Mark Byrnes is a senior associate editor at CityLab who writes about design and architecture.
A process called "blexting" and a neighborhood-focused property auction may help fix the city's crippling property woes.
Detroit, a bankrupt city simultaneously experiencing its death and rebirth, depending on whom you ask, now has a more concrete guide to revitalize its neighborhoods and fix its growing inventory of troubled properties.
A 331-page report, titled “Every Neighborhood Has a Future ... And it Doesn’t Include Blight,” was released earlier this week by the Detroit Blight Removal Task Force (an organization put together by President Obama last fall). Referring to blight as a "cancer," it recommends the removal of 40,000 unsightly properties within five years.
Such an effort, they estimate, would cost $850 million but would help stabilize neighborhoods suffering the domino effects of negligent property owners. Officials say $456 million for the efforts would come from the federal government and other sources. Part of the $394 million gap is anticipated to come from bankruptcy-related cost savings.
The task force was able to make their suggestions thanks to a new database that details Detroit's 380,217 parcels of land and the condition of each one. It was assembled by the Motor City Mapping (MCM) project conducted by a non-profit, Data Driven Detroit, and a local consulting firm, Loveland Technologies.
In addition to 24 other data sets, the bulk of the property information came from 150 volunteer surveyors who spent 10 weeks over the winter recording each building and vacant parcel in their assigned areas.
In a process called "blexting," the surveyors used a mobile app to photograph each property and answer questions about their condition before submitting it to a live-stream feed where associates performed a quality control check on the data.
The final result looks like this:
Out of the 380,000 parcels, MCM identified 40,007 parcels that met the task force's definition of blight:
They also identified parcels at risk for becoming blighted, meaning a site may be in suitable condition today but is either unoccupied, abandoned, or under government ownership. According to the report, there are 38,429 parcels that fit that definition:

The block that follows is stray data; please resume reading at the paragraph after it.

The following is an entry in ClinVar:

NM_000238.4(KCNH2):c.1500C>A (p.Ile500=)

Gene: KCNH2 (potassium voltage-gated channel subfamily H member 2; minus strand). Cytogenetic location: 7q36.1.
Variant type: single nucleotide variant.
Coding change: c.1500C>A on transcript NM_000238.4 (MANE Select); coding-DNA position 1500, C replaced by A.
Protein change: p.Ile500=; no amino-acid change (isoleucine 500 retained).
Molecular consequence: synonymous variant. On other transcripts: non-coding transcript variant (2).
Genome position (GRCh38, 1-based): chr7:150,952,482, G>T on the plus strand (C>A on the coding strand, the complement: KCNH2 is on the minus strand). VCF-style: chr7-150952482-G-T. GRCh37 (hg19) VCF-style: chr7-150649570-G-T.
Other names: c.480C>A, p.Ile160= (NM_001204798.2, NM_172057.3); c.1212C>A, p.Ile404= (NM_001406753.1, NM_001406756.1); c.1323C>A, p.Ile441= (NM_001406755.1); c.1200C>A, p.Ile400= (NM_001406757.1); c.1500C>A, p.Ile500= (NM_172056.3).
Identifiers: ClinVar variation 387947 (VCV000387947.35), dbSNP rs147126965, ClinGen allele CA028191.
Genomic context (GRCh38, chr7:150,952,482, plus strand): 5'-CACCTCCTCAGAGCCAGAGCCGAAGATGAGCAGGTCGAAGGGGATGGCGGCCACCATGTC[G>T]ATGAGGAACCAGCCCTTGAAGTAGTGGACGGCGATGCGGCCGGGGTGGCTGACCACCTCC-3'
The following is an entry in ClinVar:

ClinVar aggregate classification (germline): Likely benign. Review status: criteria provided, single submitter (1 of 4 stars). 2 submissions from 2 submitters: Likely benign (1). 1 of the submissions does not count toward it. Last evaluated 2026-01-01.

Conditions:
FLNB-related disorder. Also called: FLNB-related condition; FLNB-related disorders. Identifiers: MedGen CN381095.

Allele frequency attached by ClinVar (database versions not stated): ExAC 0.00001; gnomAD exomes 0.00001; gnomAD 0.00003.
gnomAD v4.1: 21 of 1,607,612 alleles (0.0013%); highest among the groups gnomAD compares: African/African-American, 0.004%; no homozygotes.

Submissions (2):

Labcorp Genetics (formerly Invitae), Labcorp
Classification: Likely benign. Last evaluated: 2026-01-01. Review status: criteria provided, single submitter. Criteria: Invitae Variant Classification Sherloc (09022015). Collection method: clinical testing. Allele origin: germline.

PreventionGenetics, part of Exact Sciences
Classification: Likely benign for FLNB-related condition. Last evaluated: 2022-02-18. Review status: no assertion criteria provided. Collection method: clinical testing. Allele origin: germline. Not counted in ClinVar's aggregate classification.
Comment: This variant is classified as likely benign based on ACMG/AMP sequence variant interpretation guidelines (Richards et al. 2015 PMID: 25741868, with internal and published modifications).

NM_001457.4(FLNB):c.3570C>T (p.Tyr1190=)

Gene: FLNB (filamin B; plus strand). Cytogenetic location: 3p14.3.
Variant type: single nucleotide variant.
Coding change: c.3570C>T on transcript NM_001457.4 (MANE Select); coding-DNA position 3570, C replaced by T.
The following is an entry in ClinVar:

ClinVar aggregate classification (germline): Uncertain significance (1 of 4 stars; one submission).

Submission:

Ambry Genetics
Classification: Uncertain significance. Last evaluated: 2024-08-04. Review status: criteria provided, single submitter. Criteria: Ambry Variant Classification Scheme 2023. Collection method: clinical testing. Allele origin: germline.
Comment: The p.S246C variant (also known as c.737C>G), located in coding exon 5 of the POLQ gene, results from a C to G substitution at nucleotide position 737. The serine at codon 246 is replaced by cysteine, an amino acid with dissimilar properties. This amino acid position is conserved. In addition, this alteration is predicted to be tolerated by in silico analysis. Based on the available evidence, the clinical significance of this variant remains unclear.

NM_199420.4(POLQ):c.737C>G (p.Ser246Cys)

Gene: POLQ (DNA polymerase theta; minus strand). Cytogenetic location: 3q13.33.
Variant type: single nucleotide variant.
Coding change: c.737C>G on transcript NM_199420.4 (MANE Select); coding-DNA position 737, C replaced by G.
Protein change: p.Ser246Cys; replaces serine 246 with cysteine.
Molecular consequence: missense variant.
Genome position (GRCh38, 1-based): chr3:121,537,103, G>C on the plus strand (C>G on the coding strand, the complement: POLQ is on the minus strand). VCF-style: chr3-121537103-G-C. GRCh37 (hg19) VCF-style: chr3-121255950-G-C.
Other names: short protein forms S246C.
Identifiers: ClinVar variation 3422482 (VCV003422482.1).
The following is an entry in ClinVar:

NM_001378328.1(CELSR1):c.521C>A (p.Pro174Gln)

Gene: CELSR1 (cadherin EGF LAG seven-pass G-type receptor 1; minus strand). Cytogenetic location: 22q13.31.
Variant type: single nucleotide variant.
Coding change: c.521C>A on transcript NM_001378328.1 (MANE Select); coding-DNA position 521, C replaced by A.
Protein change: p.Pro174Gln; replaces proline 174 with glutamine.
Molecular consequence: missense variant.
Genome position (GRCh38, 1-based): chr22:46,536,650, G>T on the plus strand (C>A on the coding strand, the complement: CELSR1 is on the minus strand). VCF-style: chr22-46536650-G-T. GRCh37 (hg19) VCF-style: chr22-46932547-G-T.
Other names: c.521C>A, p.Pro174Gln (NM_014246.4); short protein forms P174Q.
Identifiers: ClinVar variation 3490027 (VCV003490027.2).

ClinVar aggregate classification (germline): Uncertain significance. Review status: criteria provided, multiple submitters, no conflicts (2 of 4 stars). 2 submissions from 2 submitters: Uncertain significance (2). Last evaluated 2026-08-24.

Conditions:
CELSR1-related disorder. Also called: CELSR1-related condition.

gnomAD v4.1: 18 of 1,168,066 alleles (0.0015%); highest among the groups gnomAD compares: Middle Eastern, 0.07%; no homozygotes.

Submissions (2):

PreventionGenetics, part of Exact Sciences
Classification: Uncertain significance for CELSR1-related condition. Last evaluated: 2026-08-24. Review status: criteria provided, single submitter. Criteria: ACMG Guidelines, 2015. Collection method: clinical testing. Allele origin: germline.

Decades of piecemeal demolition efforts have already created a sizable inventory of vacant land all over the city. Some of those have turned into illegal dumping sites; 6,135 according to the report:
According to the task force, demolishing large-scale, non-residential buildings would add another $500 million to $1 billion in demolition costs. But while massive structures like the Packard Plant and Michigan Central Station are internationally known symbols of Detroit's economic decline, these maps make it clear that its Detroit's housing inventory that needs the most urgent attention.
Ninety-eight percent of the city's blight is found in its neighborhoods as opposed to its commercial districts. Large scale non-residential buildings are just 0.7 percent, with half of those structures located in commercial districts:
One of the biggest obstacles to fixing Detroit's blight has been the growing number of foreclosed properties.
Since 2008, more than 60,000 properties in Detroit have been foreclosed on. In hopes of preventing yet more blight, Mayor Mike Duggan and the task force chairs want to see the Wayne County Treasurer's auction modified so that speculators can't buy tax-foreclosed parcels in the city for as little as $500:
As aggressive as the task force's blight removal plan seems, they stress the role of community input. So does the mayor.
Earlier this month, the Detroit Land Bank Authority (DLBA), which has been restaffed and revitalized by Duggan since taking office, began providing a more neighborhood-focused auction process called "Building Detroit."
It's a process that puts up for sale one "fixable" foreclosed house a day to bidders who pass a long list of restrictions, but most importantly, have no history of owning blighted or tax-foreclosed properties. The DLBA has also spent $52 million on fixing and demolishing properties in the six neighborhoods that are part of the the State's Hardest Hit Fund.
The task force recommends in its report that City Hall and the DLBA implement future phases of Motor City Mapping which would consist of a centralized, public database containing MCM and municipal data. It would also let residents "blext" through a public version of the mapping app. According to the Detroit Free Press, mayor Mike Duggan says a public version will be released in phases starting in the next 90 days.
Going forward, they'll also be relying on the new Maximizing Community Impact (MCI) tool which looks at a neighborhood's density, building conditions, mortgage deeds, and age demographics. Through the data, the DLBA can find "tipping point" areas where blight removal would best, and most urgently, stabilize a neighborhood as seen in the task force report:
Not much of this data is necessarily shocking to Detroiters but it does give city officials and community activists an incredibly detailed look at its vacancy problem and answers for how to fix it. Results may take time to notice (and solutions slow to agree upon) but changes for the better are already underway.